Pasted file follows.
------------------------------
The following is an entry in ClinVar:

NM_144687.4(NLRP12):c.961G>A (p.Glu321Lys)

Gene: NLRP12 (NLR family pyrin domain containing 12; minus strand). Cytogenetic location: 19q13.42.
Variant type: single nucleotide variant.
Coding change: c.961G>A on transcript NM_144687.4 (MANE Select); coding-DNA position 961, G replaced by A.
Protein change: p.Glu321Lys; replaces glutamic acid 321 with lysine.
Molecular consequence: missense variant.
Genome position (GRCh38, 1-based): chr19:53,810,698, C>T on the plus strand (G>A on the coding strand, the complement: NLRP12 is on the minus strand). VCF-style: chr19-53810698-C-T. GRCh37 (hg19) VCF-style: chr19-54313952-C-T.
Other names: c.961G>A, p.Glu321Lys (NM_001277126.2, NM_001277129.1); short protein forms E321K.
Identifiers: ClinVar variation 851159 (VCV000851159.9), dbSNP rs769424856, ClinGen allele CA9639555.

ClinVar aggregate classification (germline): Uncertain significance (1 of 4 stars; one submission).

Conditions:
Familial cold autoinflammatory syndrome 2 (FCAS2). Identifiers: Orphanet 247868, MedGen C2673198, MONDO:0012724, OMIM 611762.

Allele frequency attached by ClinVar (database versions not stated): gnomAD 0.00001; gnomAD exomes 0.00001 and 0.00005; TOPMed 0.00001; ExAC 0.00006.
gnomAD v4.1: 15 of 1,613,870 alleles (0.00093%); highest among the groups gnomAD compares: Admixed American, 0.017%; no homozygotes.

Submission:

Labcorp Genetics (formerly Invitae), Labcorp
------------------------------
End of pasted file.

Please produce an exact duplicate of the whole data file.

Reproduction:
The following is an entry in ClinVar:

NM_144687.4(NLRP12):c.961G>A (p.Glu321Lys)

Gene: NLRP12 (NLR family pyrin domain containing 12; minus strand). Cytogenetic location: 19q13.42.
Variant type: single nucleotide variant.
Coding change: c.961G>A on transcript NM_144687.4 (MANE Select); coding-DNA position 961, G replaced by A.
Protein change: p.Glu321Lys; replaces glutamic acid 321 with lysine.
Molecular consequence: missense variant.
Genome position (GRCh38, 1-based): chr19:53,810,698, C>T on the plus strand (G>A on the coding strand, the complement: NLRP12 is on the minus strand). VCF-style: chr19-53810698-C-T. GRCh37 (hg19) VCF-style: chr19-54313952-C-T.
Other names: c.961G>A, p.Glu321Lys (NM_001277126.2, NM_001277129.1); short protein forms E321K.
Identifiers: ClinVar variation 851159 (VCV000851159.9), dbSNP rs769424856, ClinGen allele CA9639555.

ClinVar aggregate classification (germline): Uncertain significance (1 of 4 stars; one submission).

Conditions:
Familial cold autoinflammatory syndrome 2 (FCAS2). Identifiers: Orphanet 247868, MedGen C2673198, MONDO:0012724, OMIM 611762.

Allele frequency attached by ClinVar (database versions not stated): gnomAD 0.00001; gnomAD exomes 0.00001 and 0.00005; TOPMed 0.00001; ExAC 0.00006.
gnomAD v4.1: 15 of 1,613,870 alleles (0.00093%); highest among the groups gnomAD compares: Admixed American, 0.017%; no homozygotes.

Submission:

Labcorp Genetics (formerly Invitae), Labcorp